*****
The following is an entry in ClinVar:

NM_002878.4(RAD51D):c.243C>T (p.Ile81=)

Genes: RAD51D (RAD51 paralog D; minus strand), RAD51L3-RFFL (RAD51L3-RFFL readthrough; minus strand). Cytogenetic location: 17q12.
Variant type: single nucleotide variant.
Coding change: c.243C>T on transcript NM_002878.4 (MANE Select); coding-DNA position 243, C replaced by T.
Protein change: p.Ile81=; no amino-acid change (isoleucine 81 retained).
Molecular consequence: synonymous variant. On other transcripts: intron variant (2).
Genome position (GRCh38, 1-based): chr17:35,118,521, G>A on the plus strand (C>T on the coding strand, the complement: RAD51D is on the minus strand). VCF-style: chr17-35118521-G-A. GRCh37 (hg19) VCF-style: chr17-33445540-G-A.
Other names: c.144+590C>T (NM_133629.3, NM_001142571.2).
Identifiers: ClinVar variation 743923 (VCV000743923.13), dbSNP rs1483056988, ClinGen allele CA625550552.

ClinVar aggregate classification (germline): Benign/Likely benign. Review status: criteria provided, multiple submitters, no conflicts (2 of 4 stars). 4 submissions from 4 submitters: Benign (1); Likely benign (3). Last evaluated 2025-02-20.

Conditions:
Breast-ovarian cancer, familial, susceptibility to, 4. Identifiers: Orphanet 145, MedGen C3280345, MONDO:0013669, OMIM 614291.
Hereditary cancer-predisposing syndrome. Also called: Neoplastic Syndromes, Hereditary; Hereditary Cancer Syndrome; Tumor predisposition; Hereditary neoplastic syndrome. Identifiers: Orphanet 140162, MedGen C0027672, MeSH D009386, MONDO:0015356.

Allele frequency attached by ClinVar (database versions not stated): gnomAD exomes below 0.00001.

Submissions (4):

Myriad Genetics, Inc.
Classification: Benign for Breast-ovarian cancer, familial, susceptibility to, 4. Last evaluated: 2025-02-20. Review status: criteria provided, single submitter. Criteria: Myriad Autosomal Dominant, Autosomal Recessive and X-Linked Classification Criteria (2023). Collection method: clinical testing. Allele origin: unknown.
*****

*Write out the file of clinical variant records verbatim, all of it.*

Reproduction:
The following is an entry in ClinVar:

NM_002878.4(RAD51D):c.243C>T (p.Ile81=)

Genes: RAD51D (RAD51 paralog D; minus strand), RAD51L3-RFFL (RAD51L3-RFFL readthrough; minus strand). Cytogenetic location: 17q12.
Variant type: single nucleotide variant.
Coding change: c.243C>T on transcript NM_002878.4 (MANE Select); coding-DNA position 243, C replaced by T.
Protein change: p.Ile81=; no amino-acid change (isoleucine 81 retained).
Molecular consequence: synonymous variant. On other transcripts: intron variant (2).
Genome position (GRCh38, 1-based): chr17:35,118,521, G>A on the plus strand (C>T on the coding strand, the complement: RAD51D is on the minus strand). VCF-style: chr17-35118521-G-A. GRCh37 (hg19) VCF-style: chr17-33445540-G-A.
Other names: c.144+590C>T (NM_133629.3, NM_001142571.2).
Identifiers: ClinVar variation 743923 (VCV000743923.13), dbSNP rs1483056988, ClinGen allele CA625550552.

ClinVar aggregate classification (germline): Benign/Likely benign. Review status: criteria provided, multiple submitters, no conflicts (2 of 4 stars). 4 submissions from 4 submitters: Benign (1); Likely benign (3). Last evaluated 2025-02-20.

Conditions:
Breast-ovarian cancer, familial, susceptibility to, 4. Identifiers: Orphanet 145, MedGen C3280345, MONDO:0013669, OMIM 614291.
Hereditary cancer-predisposing syndrome. Also called: Neoplastic Syndromes, Hereditary; Hereditary Cancer Syndrome; Tumor predisposition; Hereditary neoplastic syndrome. Identifiers: Orphanet 140162, MedGen C0027672, MeSH D009386, MONDO:0015356.

Allele frequency attached by ClinVar (database versions not stated): gnomAD exomes below 0.00001.

Submissions (4):

Myriad Genetics, Inc.
Classification: Benign for Breast-ovarian cancer, familial, susceptibility to, 4. Last evaluated: 2025-02-20. Review status: criteria provided, single submitter. Criteria: Myriad Autosomal Dominant, Autosomal Recessive and X-Linked Classification Criteria (2023). Collection method: clinical testing. Allele origin: unknown.